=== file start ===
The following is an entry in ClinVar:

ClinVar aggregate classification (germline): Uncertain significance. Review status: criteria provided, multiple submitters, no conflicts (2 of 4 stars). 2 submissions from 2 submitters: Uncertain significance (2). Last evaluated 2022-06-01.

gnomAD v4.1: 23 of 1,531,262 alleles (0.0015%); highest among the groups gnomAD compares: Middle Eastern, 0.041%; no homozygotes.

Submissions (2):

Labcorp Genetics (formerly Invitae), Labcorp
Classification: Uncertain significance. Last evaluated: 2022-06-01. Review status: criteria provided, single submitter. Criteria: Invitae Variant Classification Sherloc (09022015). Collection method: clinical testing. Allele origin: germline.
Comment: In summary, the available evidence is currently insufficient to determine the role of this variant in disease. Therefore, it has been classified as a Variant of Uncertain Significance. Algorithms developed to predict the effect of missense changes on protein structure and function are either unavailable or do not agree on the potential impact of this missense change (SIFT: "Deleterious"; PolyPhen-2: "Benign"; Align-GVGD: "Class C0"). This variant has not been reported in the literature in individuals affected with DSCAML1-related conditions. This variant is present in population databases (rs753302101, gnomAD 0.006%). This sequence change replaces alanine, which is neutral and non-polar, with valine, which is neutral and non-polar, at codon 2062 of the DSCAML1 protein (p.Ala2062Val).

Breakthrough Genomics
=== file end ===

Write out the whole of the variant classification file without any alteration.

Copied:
The following is an entry in ClinVar:

ClinVar aggregate classification (germline): Uncertain significance. Review status: criteria provided, multiple submitters, no conflicts (2 of 4 stars). 2 submissions from 2 submitters: Uncertain significance (2). Last evaluated 2022-06-01.

gnomAD v4.1: 23 of 1,531,262 alleles (0.0015%); highest among the groups gnomAD compares: Middle Eastern, 0.041%; no homozygotes.

Submissions (2):

Labcorp Genetics (formerly Invitae), Labcorp
Classification: Uncertain significance. Last evaluated: 2022-06-01. Review status: criteria provided, single submitter. Criteria: Invitae Variant Classification Sherloc (09022015). Collection method: clinical testing. Allele origin: germline.
Comment: In summary, the available evidence is currently insufficient to determine the role of this variant in disease. Therefore, it has been classified as a Variant of Uncertain Significance. Algorithms developed to predict the effect of missense changes on protein structure and function are either unavailable or do not agree on the potential impact of this missense change (SIFT: "Deleterious"; PolyPhen-2: "Benign"; Align-GVGD: "Class C0"). This variant has not been reported in the literature in individuals affected with DSCAML1-related conditions. This variant is present in population databases (rs753302101, gnomAD 0.006%). This sequence change replaces alanine, which is neutral and non-polar, with valine, which is neutral and non-polar, at codon 2062 of the DSCAML1 protein (p.Ala2062Val).

Breakthrough Genomics